Thursday, 9 August 2012

The Number 380 Route

Thursday 9 August 2012

A beautiful, sunny day seemed to Linda and me just right for taking a bus from Lewisham to HM Prison Belmarsh, and we met at the station.  Mary was having fun at the Olympics:  we hoped as much fun as we had had earlier in the week!

The bright sunshine and single decker bus meant that pictures were hard to obtain, but Linda did her usual competent thing.  We were off by 10.10 and soon out of the streets of Lewisham, passing the Clock Tower and heading up Lewisham Hill.

I am always surprised at how bits of London join together, and lo, here we were on Black Heath.  We spotted two mounted police officers, as well as an enclave of police vans and tents (for communications, we thought, rather than sleeping bags and campfire singsongs.  Of course - we were very close to the Equestrian events in the historic part of ROYAL Greenwich.  Our economical instincts were reassured that the borough has not changed every sign to reflect its royalness, which dates only from early February this year.  There was also a funfair going on, but Linda and I passed it without a pang of envy.

We were allowed along a road closed to other traffic, (by which I mean that someone in a high vis jacket moved a bollard to let us through) and headed towards Charlton, crossing the main road which feeds the Blackwall Tunnel.  The route became very wiggly, and our driver demonstrated both skill and patience in roads too narrow for parked cars, buses and moving traffic all at once.  We came past the Charlton Liberal Club, clearly dating from the ancient days before Lib Dems and such.  It said it was affiliated with the C and I Union, but the TUC website gives no clue of what this might be.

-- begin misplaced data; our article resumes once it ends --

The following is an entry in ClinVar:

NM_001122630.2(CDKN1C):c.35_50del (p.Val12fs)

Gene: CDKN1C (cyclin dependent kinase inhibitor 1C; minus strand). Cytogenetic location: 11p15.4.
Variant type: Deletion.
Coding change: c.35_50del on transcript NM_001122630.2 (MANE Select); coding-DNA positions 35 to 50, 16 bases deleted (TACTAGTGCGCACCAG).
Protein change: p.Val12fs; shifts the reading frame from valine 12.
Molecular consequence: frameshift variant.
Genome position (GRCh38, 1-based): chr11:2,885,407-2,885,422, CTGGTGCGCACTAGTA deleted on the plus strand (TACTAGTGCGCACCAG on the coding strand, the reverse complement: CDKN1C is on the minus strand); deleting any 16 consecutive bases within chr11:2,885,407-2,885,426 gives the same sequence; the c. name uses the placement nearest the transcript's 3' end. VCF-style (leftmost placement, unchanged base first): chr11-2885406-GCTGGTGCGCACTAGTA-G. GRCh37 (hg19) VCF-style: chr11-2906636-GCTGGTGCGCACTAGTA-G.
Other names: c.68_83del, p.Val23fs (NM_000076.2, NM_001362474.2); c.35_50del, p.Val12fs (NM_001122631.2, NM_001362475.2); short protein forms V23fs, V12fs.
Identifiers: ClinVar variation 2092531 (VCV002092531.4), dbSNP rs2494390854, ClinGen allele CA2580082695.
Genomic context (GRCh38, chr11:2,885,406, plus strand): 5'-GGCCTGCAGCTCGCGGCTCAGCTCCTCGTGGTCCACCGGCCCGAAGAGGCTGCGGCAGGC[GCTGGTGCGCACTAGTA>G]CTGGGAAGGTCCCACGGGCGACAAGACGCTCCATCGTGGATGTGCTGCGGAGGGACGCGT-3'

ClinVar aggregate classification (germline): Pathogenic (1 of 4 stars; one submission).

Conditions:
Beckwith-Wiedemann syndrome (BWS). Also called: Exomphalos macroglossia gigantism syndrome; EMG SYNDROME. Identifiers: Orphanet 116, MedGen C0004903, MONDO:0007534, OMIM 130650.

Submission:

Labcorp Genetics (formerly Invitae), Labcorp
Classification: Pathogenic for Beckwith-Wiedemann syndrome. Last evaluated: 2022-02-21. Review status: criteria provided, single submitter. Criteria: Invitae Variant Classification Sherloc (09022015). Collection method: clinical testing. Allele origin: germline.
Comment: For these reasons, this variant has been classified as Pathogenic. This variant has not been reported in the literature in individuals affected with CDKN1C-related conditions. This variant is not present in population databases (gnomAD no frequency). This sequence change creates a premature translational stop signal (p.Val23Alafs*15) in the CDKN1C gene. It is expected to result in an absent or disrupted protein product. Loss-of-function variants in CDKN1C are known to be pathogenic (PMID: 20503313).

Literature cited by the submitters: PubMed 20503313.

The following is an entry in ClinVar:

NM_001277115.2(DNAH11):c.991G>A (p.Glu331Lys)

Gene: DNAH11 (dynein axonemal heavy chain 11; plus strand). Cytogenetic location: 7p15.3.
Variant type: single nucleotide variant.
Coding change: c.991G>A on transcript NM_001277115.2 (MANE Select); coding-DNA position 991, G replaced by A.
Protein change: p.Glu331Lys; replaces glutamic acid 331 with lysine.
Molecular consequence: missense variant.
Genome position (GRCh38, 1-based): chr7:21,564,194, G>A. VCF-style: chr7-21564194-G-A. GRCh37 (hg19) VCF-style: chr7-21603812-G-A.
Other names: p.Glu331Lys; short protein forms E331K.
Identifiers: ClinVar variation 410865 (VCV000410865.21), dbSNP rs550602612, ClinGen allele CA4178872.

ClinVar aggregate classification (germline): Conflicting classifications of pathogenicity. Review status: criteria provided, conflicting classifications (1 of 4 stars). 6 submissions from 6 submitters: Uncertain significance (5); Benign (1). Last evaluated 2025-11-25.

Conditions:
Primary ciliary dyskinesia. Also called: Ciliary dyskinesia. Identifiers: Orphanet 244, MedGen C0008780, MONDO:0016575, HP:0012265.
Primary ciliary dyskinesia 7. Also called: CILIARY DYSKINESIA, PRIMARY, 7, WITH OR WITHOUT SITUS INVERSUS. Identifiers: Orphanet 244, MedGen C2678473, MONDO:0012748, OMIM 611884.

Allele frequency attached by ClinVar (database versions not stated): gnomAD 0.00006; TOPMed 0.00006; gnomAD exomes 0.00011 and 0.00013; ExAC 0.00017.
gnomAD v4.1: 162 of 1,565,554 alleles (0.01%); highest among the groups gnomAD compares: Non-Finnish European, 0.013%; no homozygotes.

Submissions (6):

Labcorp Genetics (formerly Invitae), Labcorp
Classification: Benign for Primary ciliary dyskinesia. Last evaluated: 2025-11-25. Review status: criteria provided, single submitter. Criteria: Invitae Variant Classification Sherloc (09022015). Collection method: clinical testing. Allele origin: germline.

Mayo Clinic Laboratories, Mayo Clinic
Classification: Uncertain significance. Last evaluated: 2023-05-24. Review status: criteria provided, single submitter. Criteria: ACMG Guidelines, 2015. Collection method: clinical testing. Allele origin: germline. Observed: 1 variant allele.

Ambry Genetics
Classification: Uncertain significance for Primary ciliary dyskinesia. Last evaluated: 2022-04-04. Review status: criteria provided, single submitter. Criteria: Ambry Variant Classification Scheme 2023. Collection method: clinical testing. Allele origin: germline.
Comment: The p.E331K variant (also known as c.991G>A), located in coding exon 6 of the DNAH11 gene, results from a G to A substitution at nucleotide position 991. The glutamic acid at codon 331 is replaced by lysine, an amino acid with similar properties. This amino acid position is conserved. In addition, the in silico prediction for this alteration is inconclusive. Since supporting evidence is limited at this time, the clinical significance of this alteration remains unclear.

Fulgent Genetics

Heading steeply uphill, we were reminded again of how hilly south London can be.  There were large blocks of public housing here, being renovated;  the housing became more varied as we came into Charlton Village.  We noted Charlton Reptiles shop before we turned left down Church Lane to reach Charlton Park and Marion Wilson Park (or Maryon Wilson Park as it is spelt on some web pages)  It seems local people have been having a campaign to save the animal centre there.

We passed St Thomas's Church, whose sign, interestingly (well, I thought so anyway) refers to the Benefice of Charlton, rather  than Parish;  and then, of course, we were into Woolwich, with the various barracks converted into houses and flats.  Our route was fairly wriggly, but it is clear that it is always like this, and has nothing to do with the Olympics.  It did mean we came rather close to Woolwich Dockyard Station as well as Woolwich Arsenal Station.  There is a big screen on the area outside the station, though people seemed more interested in their shopping than in watching Team GB.
(I hope no-one will mind if I mention now that I am still not clear about why it is GB and not UK?  Are there no competitors from Northern Ireland?)

 Now we headed on to turn right at the new flats where Crossrail is coming.  The same hoardings have been up, promising frequent and accessible travel to central London, ever since we first visited Woolwich in the spring of 2009, but I suppose we shan't see progress until stations and such begin to sprout.
Opposite Plumstead Bus Garage is the Greenwich Islamic Centre and mosque, a handsome building, only recently completed.

Turning into Goosander Way, we realised that we were into Thamesmead, with its streets named for birds, as well as some actual geese along the water's edge.  The various streams which criss-cross Thamesmead are mostly canalised and artificial, but none the less attractive for that.

 Once we got out of the town of Thamesmead, people were getting off with their shopping, rather than getting on, and after Hillview Drive we were the only passengers, back westwards, to reach the little layby next to Belmarsh Prison at 11.00.  All seemed very peaceful, and it was hard to imagine this as a category A prison, or indeed to picture Ian Huntley, Ronnie Biggs, Abu Hamza and so on in this green corner of Thamesmead.